Faculty member Anthony Jack to present “A Scientific Case for Conceptual Dualism” at conference today

Anthony Jack CWRUAnthony Jack, assistant professor of cognitive science, philosophy and psychology, will discuss his work investigating why minds and brains are perceived as two different things at the Buffalo Annual Experimental Philosophy Conference on Friday, Oct. 11, at the University of Buffalo.

Jack will present “A Scientific Case for Conceptual Dualism: The Problem of Consciousness and the Opposing Domains Hypothesis,” arguing that scientists have been taking the wrong approach to understanding human consciousness by seeking its biological basis.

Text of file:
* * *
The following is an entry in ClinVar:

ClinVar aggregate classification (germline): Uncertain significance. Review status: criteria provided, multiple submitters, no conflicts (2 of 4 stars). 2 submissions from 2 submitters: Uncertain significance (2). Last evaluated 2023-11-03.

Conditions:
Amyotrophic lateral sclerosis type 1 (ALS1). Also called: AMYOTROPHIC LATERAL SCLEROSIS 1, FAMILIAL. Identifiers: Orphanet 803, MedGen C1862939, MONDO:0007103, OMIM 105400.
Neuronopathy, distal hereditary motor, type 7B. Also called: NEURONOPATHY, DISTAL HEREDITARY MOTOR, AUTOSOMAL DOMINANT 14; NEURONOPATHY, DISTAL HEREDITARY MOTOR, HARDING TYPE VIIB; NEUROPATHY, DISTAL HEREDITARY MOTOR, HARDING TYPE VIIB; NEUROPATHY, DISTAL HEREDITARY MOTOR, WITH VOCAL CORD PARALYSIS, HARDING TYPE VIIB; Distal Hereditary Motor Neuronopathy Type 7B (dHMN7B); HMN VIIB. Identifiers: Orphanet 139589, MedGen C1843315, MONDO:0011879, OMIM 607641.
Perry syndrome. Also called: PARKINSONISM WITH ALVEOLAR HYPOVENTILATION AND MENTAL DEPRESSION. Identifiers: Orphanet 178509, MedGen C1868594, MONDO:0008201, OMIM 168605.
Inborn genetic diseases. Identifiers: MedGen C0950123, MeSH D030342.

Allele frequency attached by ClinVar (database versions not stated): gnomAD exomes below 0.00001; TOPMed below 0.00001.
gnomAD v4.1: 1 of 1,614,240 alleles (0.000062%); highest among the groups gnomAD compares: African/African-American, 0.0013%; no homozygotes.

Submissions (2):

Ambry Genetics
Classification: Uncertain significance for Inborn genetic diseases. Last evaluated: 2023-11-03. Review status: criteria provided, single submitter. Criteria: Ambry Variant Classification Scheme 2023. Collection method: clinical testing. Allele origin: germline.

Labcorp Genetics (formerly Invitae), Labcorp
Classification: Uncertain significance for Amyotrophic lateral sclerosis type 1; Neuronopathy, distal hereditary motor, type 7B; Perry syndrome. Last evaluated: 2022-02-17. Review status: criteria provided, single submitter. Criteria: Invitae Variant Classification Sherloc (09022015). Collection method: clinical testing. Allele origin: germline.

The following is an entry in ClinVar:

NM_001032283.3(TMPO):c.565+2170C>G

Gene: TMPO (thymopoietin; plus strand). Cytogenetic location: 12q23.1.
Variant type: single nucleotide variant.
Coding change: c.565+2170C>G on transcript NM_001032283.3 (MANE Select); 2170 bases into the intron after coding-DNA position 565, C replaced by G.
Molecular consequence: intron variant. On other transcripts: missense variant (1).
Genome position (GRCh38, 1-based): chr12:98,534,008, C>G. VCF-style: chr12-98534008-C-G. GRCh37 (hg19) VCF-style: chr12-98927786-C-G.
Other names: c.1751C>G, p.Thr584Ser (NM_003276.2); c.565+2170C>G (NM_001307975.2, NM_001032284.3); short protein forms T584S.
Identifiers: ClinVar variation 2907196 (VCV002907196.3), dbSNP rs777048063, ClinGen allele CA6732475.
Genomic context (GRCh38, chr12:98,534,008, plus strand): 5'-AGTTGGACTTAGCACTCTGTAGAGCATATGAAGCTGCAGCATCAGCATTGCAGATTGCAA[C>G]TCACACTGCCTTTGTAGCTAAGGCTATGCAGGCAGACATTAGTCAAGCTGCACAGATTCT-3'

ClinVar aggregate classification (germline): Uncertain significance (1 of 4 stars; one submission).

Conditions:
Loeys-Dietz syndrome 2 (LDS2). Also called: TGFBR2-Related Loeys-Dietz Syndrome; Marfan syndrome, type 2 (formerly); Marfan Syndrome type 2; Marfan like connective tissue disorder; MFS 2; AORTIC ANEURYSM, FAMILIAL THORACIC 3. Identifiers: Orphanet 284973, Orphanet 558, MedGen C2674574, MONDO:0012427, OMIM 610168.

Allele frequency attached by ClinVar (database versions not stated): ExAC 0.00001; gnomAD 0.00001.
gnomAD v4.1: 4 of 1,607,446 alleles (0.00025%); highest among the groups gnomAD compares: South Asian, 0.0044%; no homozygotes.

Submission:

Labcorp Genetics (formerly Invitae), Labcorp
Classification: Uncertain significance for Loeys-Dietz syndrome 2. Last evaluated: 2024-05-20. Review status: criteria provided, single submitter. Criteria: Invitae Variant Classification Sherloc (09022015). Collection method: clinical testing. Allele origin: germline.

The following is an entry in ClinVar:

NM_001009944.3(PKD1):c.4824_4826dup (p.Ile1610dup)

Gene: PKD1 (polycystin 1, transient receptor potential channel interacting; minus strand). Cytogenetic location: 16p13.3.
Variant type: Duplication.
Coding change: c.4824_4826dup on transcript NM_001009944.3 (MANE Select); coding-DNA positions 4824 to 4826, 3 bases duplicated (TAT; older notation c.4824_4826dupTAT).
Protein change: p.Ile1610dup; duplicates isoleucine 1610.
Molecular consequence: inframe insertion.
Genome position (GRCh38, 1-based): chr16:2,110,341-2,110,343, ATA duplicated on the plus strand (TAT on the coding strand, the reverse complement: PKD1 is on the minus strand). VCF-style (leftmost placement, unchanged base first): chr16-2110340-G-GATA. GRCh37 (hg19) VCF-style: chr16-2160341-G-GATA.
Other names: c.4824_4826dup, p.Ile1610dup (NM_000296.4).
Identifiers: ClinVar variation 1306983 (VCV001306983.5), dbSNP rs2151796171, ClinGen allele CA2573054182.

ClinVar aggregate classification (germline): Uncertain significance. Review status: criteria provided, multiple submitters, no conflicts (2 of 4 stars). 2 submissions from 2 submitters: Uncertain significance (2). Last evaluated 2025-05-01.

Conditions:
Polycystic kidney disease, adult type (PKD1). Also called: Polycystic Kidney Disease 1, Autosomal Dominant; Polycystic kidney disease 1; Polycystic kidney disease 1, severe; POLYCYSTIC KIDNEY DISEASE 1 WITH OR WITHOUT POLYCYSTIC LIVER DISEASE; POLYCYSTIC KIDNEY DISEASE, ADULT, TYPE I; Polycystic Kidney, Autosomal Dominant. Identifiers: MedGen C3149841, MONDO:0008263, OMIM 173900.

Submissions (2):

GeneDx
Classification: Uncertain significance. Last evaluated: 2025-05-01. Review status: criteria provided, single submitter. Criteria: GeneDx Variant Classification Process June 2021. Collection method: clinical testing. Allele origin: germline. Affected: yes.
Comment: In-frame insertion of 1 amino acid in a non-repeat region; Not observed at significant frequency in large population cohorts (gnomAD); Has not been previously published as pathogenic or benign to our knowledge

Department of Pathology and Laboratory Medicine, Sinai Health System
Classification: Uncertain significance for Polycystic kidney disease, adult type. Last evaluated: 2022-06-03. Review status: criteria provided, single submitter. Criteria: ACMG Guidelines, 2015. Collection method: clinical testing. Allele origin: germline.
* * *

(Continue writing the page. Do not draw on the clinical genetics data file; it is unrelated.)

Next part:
“Thinking of the mind as nothing but a mechanism is what scientists deliberately do. My work shows it is also how psychopaths naturally view the mind,” Jack said. “Our everyday beliefs about the structure of the world are not just driven by analytic reasoning, which allows us to understand physical mechanisms, but also by empathy, which allows us to understand the experiences of others. You can’t capture that kind of human insight with a detached scientific account.”

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